Features Dowry (2)

Published on February 21st, 2018 | by Justin McDaid


Explorations in É: An Interview with Dowry

Dowry (2)

There is an ambient apposition at work through the debut single from Dowry, the solo moniker of multi-instrumentalist and composer Éna Brennan. In É unfolds with measured purpose, the instrumental track building gently in tension as it moves from a drone base through subtle orchestral counterpoints towards its dramatic, understated conclusion. Éna creates her sounds with violin and a loop pedal, inviting the listener to become entangled in the earthier low tones, and the ghostly high register notes that pull away from their mire like will-o’-the-wisps. It’s that same emotional evocation that we’ve encountered on Éna’s earlier compositions, and in her live performances – evocative soundscapes that would ebb and flow between repetitive, disembodied vocals and organic strings; the half-remembered, aural imaginings of a psilocybin fugue.

Éna came to Dublin from Brussels in 2008, to study Music & Drama at Trinity College. Her musical apprenticeship was already fully in train from an early age. While the arts weren’t the primary focus of her old school, inspiration came from enthusiastic teachers and the fact that Brussels itself, unlike Dublin, has a multitude of physical spaces for the arts to flourish, and more importantly, money to fund them. Dusty school basements, soundproofed rooms, concert halls, academies, theatres, galleries – “multi-purpose homes for the arts”, as Éna recalls – are a part of Brussels’ musical history. Dublin, though, has its own musical draw.

“For generations, the Irish arts and folklore have lived within the pages of writers’ notebooks, the corners of pubs and in family homes, and we are only just catching up,” Éna muses, lamenting the fact that that while this country has the infrastructure, many buildings lie derelict when they could be turned into creative spaces. “Those with the means are packing their cultural pride into their suitcases to take with them on international journeys,” she observes. However, this isn’t a universal phenomenon, nor is it a journey that Éna is about to embark upon when faced with the difficulties of living as an artist in a country that doesn’t go out of its way to help musicians. “There is a perseverance in the Irish blood to create come what may, and not to abandon ship.”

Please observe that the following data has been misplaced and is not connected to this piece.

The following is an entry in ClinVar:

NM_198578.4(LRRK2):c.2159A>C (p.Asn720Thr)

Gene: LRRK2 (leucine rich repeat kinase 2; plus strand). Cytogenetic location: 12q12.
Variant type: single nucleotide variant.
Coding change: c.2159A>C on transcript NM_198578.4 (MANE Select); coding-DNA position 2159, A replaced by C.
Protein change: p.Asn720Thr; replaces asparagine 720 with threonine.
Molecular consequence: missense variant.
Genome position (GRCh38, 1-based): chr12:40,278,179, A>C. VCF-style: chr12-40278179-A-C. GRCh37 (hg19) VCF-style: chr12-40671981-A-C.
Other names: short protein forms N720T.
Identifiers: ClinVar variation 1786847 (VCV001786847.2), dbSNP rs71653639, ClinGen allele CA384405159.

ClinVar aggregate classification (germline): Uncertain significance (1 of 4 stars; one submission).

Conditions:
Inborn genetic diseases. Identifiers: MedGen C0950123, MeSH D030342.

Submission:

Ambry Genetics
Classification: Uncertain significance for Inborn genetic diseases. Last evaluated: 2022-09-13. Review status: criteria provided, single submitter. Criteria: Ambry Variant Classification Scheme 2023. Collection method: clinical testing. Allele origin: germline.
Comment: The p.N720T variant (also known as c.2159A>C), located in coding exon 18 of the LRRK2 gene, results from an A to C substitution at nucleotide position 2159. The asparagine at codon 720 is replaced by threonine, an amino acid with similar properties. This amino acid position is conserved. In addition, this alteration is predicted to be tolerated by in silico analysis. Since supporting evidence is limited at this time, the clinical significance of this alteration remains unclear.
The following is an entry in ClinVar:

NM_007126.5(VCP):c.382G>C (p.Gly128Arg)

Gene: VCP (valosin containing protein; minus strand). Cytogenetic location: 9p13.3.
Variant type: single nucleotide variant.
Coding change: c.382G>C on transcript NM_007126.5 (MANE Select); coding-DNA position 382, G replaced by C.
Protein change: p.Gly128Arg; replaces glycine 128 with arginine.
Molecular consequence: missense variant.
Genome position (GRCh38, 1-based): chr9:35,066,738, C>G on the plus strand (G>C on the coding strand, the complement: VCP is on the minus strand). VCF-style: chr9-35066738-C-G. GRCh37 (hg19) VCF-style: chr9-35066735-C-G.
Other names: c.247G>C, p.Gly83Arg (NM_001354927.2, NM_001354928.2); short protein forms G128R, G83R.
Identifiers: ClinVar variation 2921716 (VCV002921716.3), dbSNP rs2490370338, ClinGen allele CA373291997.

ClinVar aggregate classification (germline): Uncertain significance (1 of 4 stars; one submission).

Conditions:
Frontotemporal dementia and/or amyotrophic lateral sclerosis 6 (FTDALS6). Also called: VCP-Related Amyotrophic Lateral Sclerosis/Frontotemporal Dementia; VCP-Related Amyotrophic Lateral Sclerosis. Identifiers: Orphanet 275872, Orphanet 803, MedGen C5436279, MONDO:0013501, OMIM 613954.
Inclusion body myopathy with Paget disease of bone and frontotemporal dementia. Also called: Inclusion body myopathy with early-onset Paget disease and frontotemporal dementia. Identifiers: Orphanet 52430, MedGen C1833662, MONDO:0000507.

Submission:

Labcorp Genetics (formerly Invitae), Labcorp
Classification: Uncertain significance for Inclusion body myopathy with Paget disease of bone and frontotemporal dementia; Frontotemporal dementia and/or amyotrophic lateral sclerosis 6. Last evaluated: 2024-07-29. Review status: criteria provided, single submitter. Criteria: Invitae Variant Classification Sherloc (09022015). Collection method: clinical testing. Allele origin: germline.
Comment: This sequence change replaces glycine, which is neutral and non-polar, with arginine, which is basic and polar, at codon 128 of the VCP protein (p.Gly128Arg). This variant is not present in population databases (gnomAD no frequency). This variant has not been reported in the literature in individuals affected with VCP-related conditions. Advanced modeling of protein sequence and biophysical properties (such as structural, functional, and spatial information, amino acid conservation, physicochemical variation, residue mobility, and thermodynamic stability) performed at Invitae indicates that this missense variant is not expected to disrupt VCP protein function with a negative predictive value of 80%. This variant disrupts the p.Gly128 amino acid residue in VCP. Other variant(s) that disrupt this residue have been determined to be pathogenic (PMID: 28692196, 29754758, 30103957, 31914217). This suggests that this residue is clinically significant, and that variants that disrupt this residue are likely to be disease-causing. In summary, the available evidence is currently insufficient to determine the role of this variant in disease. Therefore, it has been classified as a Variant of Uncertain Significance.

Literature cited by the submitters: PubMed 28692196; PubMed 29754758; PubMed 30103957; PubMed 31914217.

Éna has held firm to the Dowry proverb: “Surround yourself with kind and sincere people and all will be well.” Having played with Tandem Felix, Bad Sea, Paddy Hanna, Spudgun, and collaborated with many others in recent times, the time has come for Éna to focus on Dowry as its own entity. Her compositions are born from improvisation, drawing inspiration from thoughts or observations when they occur. “I am fascinated by how our minds work and about what leads people to act the way they do, so that definitely acts as a starting point for any of my material,” she says. Éna’s poetry is written separate to the instrumental tracks, mindful of the idea that words and music can exist as standalone pieces as well as being mutually exclusive.

Dowry’s way of working also means Éna can modify songs from gig to gig, leaving sets open to experimentation and the unexpected. The last year has been a busy one on the live front, from a slew of city venues to the open-air beauty of Ireland’s music festivals – the likes of Quarter Block Party and Sounds From A Safe Harbour, both in Cork, and Another Love Story in Meath, places synonymous with artistic freedom and the forging of musical alliances. “I love collaborating and it brings me a lot of joy to work with other people,” Éna enthuses. “Although I’ve definitely become wiser over time about respecting my own self-worth. I’d like to think that I’ve overcome the naivety of thinking everyone has the best of intentions. I get told off fairly often for spreading myself too thinly and playing for little to no money.” The money aspect, though, seems less important than the solid network of collaborators and friends Dowry has collected along the way, a community that has given her a stable platform from which to launch her solo work.

Where this last twelve months has been about honing her stagecraft – gaining confidence and opening herself to the audience – 2018 is all about stepping out beyond the live sphere, beyond the confines of a venue, to share her words and sentiments via song. Éna has begun to sort through all her home demos to revisit and rerecord the pieces she is most proud of. The promise of new material from Dowry is on our doorstep. In É is just the first of many new explorations in sound – a tantalising glimpse of what’s to come. Justin McDaid

Dowry plays with Spud Gun at The Abattoir, 22 Montague Lane, Dublin, on Saturday 24th February. Facebook event page here

Photo by Aaron Corr

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